When it comes to installing plant material there are a lot of misconceptions regarding the timing, process, and after care needed. Proper planting encourages faster recovery and growth, and helps you avoid irreparable plant problems down the road. Like anything in life there is a spectrum of belief around what goes into proper plant installation. Let’s go over one of the most important parts of putting a plant in the ground: SOIL.
Proper Planting Starts in the Soil
The soil is your plant’s home. It will likely spend its entire life in the same spot. It should have everything you would expect in your own house. Food, water, room to move, and a comfortable climate. .
The food for your plant comes in the form of plant nutrients found in the soil. This food comes from organic material and the minerals. It is a good idea to add some compost when you plant to give your plants readily available nutrition.
If you are living in a developer home it is possible that your topsoil was stripped when your home was built and your beds could use some TLC. Mulching and adding compost for a few years will help establish a healthy microbiome and organic layer for your plants.
Water is the stuff of life. Transplanting is a stressful time in a plant’s life. It will need lots of water in the first few weeks to help it out of this little crisis. Be aware of where the water goes when you apply. Some soils are heavily compacted or already saturated and the water will run off and not soak into the ground.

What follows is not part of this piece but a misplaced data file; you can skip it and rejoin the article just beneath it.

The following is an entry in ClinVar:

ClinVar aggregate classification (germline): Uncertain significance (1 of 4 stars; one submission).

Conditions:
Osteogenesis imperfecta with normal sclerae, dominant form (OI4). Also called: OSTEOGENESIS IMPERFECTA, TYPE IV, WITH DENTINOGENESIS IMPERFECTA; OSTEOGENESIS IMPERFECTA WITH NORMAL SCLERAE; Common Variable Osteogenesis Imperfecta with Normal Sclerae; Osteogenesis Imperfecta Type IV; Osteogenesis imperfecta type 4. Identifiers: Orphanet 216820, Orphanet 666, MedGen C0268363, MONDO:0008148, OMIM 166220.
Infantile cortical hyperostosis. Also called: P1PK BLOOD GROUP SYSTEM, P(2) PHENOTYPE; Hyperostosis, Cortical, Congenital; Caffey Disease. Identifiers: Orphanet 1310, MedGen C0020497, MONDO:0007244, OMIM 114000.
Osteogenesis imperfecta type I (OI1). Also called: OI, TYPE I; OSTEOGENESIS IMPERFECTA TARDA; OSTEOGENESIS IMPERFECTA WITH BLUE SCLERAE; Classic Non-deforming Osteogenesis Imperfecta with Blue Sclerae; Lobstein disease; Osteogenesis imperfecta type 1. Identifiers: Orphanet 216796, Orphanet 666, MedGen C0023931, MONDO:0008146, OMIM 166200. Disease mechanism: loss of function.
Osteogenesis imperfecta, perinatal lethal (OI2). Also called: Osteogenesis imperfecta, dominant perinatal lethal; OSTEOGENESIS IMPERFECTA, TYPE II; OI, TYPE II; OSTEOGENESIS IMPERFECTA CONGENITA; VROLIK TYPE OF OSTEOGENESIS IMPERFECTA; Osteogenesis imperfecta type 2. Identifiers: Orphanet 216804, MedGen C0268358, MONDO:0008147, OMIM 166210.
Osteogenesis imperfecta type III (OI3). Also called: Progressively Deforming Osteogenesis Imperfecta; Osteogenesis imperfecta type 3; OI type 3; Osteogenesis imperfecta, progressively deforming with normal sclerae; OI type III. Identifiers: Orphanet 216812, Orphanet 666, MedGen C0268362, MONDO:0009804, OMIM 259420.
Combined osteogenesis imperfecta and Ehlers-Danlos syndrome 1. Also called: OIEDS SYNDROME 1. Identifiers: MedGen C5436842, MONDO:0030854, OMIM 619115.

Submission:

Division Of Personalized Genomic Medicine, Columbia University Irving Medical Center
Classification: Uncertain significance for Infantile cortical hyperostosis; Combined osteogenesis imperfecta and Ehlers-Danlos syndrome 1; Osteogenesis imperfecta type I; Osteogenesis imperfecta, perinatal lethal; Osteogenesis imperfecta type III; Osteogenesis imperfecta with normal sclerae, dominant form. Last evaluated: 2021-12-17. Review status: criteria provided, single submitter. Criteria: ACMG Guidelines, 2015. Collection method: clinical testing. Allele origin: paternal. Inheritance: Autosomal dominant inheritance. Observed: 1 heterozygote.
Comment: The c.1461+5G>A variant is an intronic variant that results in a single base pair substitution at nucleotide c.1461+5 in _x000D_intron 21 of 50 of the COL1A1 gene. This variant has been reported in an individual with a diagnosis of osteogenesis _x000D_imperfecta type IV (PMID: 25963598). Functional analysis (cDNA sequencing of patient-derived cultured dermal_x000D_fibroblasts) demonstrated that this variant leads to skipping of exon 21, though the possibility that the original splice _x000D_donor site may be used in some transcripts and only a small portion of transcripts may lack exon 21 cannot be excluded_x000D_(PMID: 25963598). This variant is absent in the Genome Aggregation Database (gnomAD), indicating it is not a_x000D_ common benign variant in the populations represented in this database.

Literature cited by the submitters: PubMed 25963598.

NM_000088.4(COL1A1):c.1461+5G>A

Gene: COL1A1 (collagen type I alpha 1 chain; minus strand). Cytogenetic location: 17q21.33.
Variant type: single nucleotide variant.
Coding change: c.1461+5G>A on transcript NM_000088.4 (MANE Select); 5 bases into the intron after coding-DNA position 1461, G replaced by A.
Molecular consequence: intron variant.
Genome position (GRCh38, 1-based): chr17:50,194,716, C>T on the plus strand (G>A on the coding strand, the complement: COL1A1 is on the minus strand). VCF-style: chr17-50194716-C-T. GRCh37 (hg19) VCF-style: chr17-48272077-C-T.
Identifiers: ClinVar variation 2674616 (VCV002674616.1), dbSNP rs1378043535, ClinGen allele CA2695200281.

Some of you may have heard that you should add rocks, different soil, or other objects in the bottom of a planting hole to help with ‘drainage’. This is actually not in the best interest of your plant. Proper planting technique uses the soils that were removed from the planting hole. Otherwise, you may end up with pockets that collect standing water and cause root rot. If your soil has poor drainage see the next section.
Room to Move:
A compacted soil is a hard place to grow. No one likes being cramped and neither do your plants roots. A loose soil makes it easy for your plant to stretch out, as well as being able to hold more water and nutrients. If you’ve ever had a plant die and pulled it out of the ground only to see that it hasn’t grown roots out from the original shape of the pot, this is a good indication that you have soil compaction issues.
Break up your soil by making your planting hole 2 to 3 times the size of your pot. You can also till the soil before planting. Still apply the planting hole rule though, since tilling usually only disturbs the surface layers of soil.
On the flip side, a sandy loose soil isn’t suitable for many plants. The easy answer to both problems, organic matter. Once again organic matter can come to your rescue by improving soil structure.
A Comfortable Climate:
All of the above will come together to give your plants the climate to thrive…below ground anyways. A healthy soil holds the right amount of moisture to keep roots cool and hydrated, as well as enough root growth and nutrients for your plants to withstand occasional discomfort.
It can be easy to say that planting is just putting a plant in the ground. It should know what to do from there, right? The truth is preparing your soil is one part of proper planting that can make a huge impact on your landscape years from now. Many homeowners don’t know the value of amending and turning your soil, especially in a new development where soils are often compacted and nutrient poor. It is much harder to fix poor soils once you have a landscape in place. Talk to your landscaper now about working with your soil before you install your beds.